When Can I Put Out My Plants In Iowa?

The weather in Iowa is a completely different animal than any other place I've been to. One day it could be sleeting at 10 A.M. and then a few hours later the sun could be shining down on you. That's what happens during a normal April here in the Hawkeye State.

April usually this is the time of year when you start to put out your flowers or plants. The "normal" time is usually right after Easter, and leading all the way up until Mother's Day. Some professionals think that we should wait a bit longer to start putting out our plants.

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It Depends on the Flower

So, when should we put our plants outside? According to Better Homes & Gardens, that depends on the plant. Plants that are usually cool season flowers like pansies, snapdragons, and pot marigolds can be put out a few weeks before the final frost hits.

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Flowers that are considered more "tropical" should be put out weeks after the weather reaches a normal, warm temperature.

What About My Other Plants?

For those of you who prefer tomatoes to tulips, here's some important information that you'll need to know.

As reported in Radio Iowa, an Iowa State University horticulture specialist (try saying that ten times fast) says that if there is another drastic drop in temperature most plants will be in the clear.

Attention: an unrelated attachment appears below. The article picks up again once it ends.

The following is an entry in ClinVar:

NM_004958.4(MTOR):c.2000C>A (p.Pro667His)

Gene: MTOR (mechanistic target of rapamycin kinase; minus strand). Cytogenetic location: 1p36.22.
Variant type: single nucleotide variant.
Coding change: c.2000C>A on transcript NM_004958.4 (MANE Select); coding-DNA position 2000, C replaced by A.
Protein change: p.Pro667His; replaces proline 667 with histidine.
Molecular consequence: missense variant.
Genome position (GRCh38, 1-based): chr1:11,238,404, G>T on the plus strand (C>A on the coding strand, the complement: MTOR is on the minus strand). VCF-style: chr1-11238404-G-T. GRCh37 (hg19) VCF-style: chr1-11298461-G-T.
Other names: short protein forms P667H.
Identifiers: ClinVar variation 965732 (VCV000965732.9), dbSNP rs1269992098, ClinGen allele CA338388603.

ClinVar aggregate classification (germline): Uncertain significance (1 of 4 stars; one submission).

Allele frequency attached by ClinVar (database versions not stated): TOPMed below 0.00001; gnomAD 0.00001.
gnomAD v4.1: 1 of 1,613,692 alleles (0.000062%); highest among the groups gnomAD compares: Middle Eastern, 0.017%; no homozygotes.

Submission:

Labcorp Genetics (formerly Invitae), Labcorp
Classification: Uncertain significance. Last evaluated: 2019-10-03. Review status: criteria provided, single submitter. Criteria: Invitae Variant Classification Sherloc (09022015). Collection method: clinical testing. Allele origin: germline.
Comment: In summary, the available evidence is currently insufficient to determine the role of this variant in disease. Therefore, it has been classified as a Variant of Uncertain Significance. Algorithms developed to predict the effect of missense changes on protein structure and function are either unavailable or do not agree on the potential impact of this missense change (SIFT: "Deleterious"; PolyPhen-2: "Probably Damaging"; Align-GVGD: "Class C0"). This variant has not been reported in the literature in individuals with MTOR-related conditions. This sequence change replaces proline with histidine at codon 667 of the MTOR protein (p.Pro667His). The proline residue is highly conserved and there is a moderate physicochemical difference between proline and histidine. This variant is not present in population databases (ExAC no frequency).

This official does recommend that planting crops like tomato plants or peppers should be put off until early to mid-May. This all does depend on where in Iowa you are located. Obviously, this early May benchmark is meant for southern Iowa and the latter is for northern Iowa.

Visit 939 Iowa

Two college sophomores from the University of Nebraska at Omaha are traveling across Iowa with the goal to visit all 939 of the towns in the Hawkeye State. They've already visited twenty towns so far, and they've only been exploring Iowa for a week!

READ ON: See the States Where People Live the Longest

Stacker used data from the 2020 County Health Rankings to rank every state's average life expectancy from lowest to highest. The 2020 County Health Rankings values were calculated using mortality counts from the 2016-2018 National Center for Health Statistics. The U.S. Census 2019 American Community Survey and America's Health Rankings Senior Report 2019 data were also used to provide demographics on the senior population of each state and the state's rank on senior health care, respectively.

Read on to learn the average life expectancy in each state.